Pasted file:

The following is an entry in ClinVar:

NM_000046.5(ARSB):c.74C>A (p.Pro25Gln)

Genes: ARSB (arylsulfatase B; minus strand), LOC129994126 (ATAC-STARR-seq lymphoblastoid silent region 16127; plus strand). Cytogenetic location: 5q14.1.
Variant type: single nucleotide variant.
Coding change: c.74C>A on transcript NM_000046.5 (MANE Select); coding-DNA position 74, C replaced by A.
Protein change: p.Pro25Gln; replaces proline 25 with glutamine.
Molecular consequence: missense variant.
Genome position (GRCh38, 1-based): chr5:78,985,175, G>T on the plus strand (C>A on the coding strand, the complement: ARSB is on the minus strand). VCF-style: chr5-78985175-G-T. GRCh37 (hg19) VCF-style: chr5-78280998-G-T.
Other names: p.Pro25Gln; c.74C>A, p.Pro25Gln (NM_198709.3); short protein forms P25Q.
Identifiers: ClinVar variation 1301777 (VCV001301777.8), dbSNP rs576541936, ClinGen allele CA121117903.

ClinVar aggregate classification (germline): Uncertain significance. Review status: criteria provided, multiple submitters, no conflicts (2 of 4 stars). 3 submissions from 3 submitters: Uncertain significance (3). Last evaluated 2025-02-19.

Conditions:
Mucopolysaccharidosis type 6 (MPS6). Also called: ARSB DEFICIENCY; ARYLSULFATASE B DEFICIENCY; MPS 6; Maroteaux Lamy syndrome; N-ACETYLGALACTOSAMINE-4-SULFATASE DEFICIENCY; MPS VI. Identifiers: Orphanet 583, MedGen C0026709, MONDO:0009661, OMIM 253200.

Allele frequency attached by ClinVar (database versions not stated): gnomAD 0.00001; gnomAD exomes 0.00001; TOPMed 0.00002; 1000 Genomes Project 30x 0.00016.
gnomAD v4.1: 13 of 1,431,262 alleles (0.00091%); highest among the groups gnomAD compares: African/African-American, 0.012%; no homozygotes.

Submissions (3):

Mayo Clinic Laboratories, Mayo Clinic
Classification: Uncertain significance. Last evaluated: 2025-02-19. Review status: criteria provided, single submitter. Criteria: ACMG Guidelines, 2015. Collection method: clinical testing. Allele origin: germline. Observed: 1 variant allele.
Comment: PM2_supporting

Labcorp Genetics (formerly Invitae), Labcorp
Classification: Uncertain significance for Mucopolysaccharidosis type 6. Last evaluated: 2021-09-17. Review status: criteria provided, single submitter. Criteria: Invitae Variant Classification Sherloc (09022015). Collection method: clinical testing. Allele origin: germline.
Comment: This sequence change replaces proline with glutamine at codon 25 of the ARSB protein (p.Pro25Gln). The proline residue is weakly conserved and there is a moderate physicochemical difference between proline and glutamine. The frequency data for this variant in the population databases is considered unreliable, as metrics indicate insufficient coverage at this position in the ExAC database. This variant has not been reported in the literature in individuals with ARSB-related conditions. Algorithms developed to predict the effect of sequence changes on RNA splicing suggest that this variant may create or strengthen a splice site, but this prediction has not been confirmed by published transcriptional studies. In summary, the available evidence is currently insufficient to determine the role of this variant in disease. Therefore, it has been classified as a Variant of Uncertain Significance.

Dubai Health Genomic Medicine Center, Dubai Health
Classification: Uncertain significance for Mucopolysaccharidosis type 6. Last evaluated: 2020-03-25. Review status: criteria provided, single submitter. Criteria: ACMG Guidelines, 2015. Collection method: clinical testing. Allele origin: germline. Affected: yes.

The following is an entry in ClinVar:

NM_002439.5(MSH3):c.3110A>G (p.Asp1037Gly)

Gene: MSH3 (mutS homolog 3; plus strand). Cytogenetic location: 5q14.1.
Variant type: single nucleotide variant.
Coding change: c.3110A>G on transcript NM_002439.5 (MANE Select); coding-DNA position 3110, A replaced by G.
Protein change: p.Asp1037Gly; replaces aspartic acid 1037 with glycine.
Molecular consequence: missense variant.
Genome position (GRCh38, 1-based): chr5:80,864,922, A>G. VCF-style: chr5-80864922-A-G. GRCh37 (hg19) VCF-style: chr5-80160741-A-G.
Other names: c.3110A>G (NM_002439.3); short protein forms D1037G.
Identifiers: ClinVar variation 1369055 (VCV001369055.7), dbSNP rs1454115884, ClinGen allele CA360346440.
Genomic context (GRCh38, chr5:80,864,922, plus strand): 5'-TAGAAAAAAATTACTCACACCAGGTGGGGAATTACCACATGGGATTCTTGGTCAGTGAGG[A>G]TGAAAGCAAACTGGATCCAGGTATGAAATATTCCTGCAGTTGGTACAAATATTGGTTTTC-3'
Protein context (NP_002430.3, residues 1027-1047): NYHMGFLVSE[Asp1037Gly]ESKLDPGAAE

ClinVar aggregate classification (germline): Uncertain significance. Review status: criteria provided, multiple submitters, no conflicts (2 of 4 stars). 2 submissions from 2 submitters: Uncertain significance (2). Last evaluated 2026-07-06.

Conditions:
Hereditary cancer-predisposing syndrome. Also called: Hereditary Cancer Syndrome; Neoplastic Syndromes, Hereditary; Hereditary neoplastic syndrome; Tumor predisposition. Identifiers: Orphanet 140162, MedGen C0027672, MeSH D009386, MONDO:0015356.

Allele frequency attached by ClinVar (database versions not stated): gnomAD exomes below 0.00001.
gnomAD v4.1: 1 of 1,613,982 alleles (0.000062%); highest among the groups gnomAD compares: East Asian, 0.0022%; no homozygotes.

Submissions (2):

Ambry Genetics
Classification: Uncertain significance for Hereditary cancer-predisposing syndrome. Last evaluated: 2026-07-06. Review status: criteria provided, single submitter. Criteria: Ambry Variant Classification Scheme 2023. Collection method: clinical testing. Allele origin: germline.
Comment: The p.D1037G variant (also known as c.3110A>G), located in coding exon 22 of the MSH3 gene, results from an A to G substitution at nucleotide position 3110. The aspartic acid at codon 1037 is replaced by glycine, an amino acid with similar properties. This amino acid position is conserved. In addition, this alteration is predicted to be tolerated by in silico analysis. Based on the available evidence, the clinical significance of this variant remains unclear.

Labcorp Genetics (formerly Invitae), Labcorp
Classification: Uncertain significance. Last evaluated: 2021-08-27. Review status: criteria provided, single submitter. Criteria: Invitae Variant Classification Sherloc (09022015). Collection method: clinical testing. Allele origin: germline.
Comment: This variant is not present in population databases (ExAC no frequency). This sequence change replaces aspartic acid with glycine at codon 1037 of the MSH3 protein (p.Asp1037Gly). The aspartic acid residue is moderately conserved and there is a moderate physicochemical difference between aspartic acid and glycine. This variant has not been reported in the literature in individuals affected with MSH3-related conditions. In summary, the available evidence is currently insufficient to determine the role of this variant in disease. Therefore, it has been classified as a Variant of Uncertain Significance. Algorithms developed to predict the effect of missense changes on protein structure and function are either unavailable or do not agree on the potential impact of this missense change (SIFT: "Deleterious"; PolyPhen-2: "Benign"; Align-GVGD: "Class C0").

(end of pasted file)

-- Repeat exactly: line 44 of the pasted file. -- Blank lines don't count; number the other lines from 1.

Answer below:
Classification: Uncertain significance for Hereditary cancer-predisposing syndrome. Last evaluated: 2026-07-06. Review status: criteria provided, single submitter. Criteria: Ambry Variant Classification Scheme 2023. Collection method: clinical testing. Allele origin: germline.